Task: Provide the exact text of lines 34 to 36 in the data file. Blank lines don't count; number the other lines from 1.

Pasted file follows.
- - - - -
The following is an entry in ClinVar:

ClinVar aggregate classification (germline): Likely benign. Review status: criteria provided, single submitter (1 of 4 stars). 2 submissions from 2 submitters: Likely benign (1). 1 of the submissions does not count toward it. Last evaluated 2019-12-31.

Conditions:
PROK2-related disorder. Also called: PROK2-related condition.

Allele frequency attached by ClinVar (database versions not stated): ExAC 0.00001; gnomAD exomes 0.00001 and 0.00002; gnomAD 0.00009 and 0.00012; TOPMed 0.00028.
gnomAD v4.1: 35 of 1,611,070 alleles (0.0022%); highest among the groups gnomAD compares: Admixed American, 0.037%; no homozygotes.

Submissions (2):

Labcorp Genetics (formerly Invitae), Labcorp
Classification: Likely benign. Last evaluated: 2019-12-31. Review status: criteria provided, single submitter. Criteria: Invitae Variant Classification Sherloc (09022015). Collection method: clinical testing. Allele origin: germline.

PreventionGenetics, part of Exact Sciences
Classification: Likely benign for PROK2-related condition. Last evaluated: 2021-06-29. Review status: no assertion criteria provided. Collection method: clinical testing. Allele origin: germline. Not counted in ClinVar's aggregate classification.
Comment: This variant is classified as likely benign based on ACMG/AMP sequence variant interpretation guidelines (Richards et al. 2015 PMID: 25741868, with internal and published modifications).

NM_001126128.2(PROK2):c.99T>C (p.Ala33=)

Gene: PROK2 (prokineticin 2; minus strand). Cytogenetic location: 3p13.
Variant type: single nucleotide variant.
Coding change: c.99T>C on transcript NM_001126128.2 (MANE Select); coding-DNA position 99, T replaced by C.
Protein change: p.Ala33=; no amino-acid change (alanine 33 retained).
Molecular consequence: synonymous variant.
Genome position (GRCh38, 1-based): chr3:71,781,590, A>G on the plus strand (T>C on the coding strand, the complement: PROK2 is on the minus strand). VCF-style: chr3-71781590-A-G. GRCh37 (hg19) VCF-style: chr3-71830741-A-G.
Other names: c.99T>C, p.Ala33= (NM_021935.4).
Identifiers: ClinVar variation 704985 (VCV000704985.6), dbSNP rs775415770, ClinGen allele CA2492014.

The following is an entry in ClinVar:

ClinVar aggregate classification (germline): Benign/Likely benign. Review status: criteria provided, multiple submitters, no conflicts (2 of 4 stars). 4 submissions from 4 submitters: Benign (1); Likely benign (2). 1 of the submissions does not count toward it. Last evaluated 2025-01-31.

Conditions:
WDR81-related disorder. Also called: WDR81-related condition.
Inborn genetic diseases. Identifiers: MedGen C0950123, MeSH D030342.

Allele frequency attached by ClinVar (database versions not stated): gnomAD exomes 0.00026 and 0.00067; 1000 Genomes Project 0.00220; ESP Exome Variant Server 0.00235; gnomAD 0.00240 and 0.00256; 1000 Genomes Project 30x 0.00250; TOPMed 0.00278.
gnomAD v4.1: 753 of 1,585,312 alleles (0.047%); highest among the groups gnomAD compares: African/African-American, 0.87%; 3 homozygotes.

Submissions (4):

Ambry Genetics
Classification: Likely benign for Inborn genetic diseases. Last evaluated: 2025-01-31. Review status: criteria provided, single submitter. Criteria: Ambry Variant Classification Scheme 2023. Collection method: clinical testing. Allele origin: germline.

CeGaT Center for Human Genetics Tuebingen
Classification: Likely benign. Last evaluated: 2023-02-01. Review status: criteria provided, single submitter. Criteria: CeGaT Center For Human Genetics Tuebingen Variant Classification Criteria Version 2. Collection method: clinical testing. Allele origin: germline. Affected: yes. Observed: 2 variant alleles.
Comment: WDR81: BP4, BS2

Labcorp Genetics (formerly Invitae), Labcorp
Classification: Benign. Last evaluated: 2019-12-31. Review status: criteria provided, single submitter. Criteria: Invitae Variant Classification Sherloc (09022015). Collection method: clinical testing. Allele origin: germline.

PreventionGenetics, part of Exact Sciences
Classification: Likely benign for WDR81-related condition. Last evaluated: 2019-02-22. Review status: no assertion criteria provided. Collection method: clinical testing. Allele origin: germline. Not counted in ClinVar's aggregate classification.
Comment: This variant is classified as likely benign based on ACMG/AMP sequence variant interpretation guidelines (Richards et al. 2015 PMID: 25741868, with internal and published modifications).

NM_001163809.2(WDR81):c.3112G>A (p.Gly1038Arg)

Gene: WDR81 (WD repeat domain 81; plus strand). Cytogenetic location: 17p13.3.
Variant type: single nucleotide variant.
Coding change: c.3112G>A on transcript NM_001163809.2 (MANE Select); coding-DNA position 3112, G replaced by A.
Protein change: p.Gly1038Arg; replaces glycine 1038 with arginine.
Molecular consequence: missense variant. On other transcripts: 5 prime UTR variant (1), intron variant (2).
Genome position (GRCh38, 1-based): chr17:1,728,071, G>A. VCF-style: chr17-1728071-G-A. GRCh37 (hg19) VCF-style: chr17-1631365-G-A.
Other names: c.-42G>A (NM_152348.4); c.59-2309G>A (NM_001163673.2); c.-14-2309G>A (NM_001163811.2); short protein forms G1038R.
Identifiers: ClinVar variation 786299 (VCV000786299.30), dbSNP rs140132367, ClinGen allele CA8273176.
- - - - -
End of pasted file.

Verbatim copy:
Comment: WDR81: BP4, BS2

Labcorp Genetics (formerly Invitae), Labcorp
Classification: Benign. Last evaluated: 2019-12-31. Review status: criteria provided, single submitter. Criteria: Invitae Variant Classification Sherloc (09022015). Collection method: clinical testing. Allele origin: germline.